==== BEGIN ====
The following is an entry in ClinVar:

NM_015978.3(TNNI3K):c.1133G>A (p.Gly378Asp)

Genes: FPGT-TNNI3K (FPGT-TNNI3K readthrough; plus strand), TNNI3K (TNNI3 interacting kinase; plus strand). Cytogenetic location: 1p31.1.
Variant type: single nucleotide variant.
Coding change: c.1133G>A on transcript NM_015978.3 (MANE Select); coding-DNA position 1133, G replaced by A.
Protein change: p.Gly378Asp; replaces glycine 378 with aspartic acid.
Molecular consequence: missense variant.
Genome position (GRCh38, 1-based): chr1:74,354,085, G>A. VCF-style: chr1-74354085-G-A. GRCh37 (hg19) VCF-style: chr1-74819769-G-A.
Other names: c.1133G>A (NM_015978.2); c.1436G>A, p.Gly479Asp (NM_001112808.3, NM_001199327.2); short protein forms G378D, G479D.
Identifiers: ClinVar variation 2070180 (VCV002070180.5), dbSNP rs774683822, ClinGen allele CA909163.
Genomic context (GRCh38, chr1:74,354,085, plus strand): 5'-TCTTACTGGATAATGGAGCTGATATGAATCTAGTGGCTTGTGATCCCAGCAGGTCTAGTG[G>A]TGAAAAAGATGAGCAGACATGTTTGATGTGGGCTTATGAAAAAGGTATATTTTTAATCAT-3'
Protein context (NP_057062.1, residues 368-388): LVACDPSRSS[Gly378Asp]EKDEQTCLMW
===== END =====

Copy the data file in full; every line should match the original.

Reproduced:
The following is an entry in ClinVar:

NM_015978.3(TNNI3K):c.1133G>A (p.Gly378Asp)

Genes: FPGT-TNNI3K (FPGT-TNNI3K readthrough; plus strand), TNNI3K (TNNI3 interacting kinase; plus strand). Cytogenetic location: 1p31.1.
Variant type: single nucleotide variant.
Coding change: c.1133G>A on transcript NM_015978.3 (MANE Select); coding-DNA position 1133, G replaced by A.
Protein change: p.Gly378Asp; replaces glycine 378 with aspartic acid.
Molecular consequence: missense variant.
Genome position (GRCh38, 1-based): chr1:74,354,085, G>A. VCF-style: chr1-74354085-G-A. GRCh37 (hg19) VCF-style: chr1-74819769-G-A.
Other names: c.1133G>A (NM_015978.2); c.1436G>A, p.Gly479Asp (NM_001112808.3, NM_001199327.2); short protein forms G378D, G479D.
Identifiers: ClinVar variation 2070180 (VCV002070180.5), dbSNP rs774683822, ClinGen allele CA909163.
Genomic context (GRCh38, chr1:74,354,085, plus strand): 5'-TCTTACTGGATAATGGAGCTGATATGAATCTAGTGGCTTGTGATCCCAGCAGGTCTAGTG[G>A]TGAAAAAGATGAGCAGACATGTTTGATGTGGGCTTATGAAAAAGGTATATTTTTAATCAT-3'
Protein context (NP_057062.1, residues 368-388): LVACDPSRSS[Gly378Asp]EKDEQTCLMW